Town Meeting Day Recess

Did you know that one of my colleagues wants to end Day Light Savings Time?

Or make it permanent. . . I’m not sure what the difference is. Here's an article about the proposed bill and here's a song.

We’re home this week for Town Meeting Recess, marking the halfway point of the session. Since Brattleboro’s Town Meeting isn’t for another few weeks (classic move Brattleboro) I cast my ballot on Tuesday and spent the rest of the week at my day job (Director of Workforce Development at Youth Services). Our local elections were dynamic this year with many wonderful choices for both Select Board and School Board. I’m proud of how many folks stepped up and excited about the incredible leadership we have investing in our community’s future.

The work isn't done though! Please think about being a town meeting representative— District 1 still need 12 more people for the District 1 Caucus. It should be an interesting year with debate on 1% local option tax, clean energy funding, and our school board in flux (click here for the full warning).The commitment is relatively straightforward: a full day at Town Meeting on March 24th and I’ll even share my chocolate with you. If you’re interested, please attend the informational caucus on Wednesday evening.

It was lovely to settle back in to the rhythm of town, running into folks over coffee and reflecting on the work ahead. We will be returning to the final week before cross-over: just past the halfway point in the session, all bills in the House need to move to the Senate and all bills in the Senate need to move to the House. Things are speeding up and committees are deep into omnibus committee bills.

In Commerce and Economic Development we continue to look at ways to structure employment/workforce training. While Vermont has one of the highest rates of high-school completion we have one of the lowest rates of folks continuing on to further education. Historically much of the funding for “upskilling” workers has gone directly into the hands of businesses as subsidies. In committee I’m advocating for workforce training that invests directly in accountable state systems, such as our high schools, community colleges, and individual Vermonters.

I'm hoping to make space for an essential question: what is the role of education or training in the “production” of workers and citizens? As student loan debt has bloomed and wages have stagnated, many families wonder about the return-on-investment for education. As someone who will likely still be paying off my own student loan debt when my child goes to college, I can relate. Many of us can’t afford to spend time and money on something with no hope of a concrete return. Most of us need to make a living wage tomorrow, not five years from now. We're seeing an increased interest in direct training programs at the high school and secondary level, and it makes sense given the factors at play.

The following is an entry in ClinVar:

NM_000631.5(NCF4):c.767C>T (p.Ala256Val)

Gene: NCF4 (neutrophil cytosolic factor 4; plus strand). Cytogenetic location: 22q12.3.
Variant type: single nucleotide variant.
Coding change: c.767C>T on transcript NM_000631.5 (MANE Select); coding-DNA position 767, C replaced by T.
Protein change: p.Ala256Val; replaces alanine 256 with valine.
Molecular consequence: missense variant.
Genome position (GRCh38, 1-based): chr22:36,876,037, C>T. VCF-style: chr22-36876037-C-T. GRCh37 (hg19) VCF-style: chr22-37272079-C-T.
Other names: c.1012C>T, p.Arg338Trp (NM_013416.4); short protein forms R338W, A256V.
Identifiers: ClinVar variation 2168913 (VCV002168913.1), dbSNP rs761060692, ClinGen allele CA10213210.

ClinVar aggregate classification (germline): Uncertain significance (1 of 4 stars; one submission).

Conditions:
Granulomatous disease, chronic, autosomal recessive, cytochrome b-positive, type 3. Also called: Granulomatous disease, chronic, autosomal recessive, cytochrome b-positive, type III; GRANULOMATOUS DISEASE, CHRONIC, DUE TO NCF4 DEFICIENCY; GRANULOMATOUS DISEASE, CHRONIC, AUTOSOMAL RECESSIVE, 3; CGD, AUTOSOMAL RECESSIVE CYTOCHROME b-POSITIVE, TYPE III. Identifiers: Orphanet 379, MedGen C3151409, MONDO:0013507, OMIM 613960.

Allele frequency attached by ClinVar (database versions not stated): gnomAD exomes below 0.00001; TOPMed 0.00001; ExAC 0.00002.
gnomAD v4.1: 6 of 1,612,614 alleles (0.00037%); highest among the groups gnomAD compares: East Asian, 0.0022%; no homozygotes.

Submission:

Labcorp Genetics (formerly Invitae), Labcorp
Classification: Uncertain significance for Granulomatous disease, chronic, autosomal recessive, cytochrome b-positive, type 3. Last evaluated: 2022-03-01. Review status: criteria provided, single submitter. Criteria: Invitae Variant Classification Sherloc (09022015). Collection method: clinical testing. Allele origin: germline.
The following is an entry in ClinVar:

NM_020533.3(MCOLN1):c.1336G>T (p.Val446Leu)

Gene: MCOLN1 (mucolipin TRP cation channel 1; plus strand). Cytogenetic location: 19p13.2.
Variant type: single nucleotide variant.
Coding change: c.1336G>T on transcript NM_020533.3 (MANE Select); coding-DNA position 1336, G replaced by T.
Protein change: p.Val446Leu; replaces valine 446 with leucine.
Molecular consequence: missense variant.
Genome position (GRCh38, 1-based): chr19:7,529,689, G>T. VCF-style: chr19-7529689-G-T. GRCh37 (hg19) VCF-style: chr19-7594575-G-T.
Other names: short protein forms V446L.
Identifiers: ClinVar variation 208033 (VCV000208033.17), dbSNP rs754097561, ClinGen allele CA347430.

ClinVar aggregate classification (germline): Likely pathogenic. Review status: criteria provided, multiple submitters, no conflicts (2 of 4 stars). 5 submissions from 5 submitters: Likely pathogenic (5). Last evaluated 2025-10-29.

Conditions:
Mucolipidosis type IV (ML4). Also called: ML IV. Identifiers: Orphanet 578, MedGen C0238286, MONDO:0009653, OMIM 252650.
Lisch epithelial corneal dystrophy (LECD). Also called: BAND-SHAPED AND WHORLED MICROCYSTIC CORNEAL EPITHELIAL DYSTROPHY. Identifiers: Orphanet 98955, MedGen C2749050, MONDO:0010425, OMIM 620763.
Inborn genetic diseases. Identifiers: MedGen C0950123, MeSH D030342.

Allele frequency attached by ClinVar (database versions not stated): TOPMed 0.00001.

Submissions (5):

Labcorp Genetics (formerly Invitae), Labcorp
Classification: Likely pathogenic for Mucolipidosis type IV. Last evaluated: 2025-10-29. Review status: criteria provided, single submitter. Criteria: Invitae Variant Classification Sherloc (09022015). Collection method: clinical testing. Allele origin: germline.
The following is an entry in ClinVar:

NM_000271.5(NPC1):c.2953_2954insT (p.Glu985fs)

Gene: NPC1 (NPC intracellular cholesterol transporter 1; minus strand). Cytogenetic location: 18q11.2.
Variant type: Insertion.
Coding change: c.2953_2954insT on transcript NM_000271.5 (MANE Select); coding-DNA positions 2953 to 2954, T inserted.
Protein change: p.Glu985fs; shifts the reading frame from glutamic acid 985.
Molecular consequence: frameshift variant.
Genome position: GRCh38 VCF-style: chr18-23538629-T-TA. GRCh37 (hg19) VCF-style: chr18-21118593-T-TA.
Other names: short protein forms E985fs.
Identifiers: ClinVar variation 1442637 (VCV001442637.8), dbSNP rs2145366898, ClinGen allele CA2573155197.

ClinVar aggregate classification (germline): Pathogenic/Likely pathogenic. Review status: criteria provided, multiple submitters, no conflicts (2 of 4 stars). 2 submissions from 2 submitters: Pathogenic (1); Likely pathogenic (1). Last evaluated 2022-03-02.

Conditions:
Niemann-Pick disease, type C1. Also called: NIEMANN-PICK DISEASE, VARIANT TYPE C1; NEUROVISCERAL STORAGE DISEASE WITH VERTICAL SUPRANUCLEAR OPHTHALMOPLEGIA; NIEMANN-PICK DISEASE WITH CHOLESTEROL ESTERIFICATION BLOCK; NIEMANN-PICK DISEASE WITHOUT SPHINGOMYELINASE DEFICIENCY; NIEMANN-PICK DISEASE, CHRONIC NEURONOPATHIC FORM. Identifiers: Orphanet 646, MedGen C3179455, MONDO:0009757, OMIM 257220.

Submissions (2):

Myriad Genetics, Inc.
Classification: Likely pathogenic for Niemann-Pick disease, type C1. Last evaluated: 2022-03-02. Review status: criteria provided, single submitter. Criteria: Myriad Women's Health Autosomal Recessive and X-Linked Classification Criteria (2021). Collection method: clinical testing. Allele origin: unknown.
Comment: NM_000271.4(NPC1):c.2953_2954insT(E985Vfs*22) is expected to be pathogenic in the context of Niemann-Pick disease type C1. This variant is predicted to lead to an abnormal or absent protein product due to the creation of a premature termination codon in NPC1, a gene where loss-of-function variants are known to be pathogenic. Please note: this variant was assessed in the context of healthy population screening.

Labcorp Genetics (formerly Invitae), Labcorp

I worry though, at where this line of thinking brings us. I would love for us to live in a world where all work is honored and compensated. But I worry that what we’re seeing is not a resurgence in respect for craft and/or the working class but a concentration of the wealth and cultural divides. We’ve seen many small colleges close over the last year. We have a decline in civic participation. What is education for? What can we expect of employers? Of schools? What is training for?

I appreciated the very different perspective these two articles took on the topic: From the New York Times: Alternative Colleges, and Their ‘Radical, Communal Ideas,’ Fight for a Future And from Vice: The Hot New Gen-Z Trend is Skipping College. Let me know your thoughts?

Is something is keeping you up at night? I can either answer it as my weekly bonus question with Olga Peters, or just write back directly. The choice is yours!

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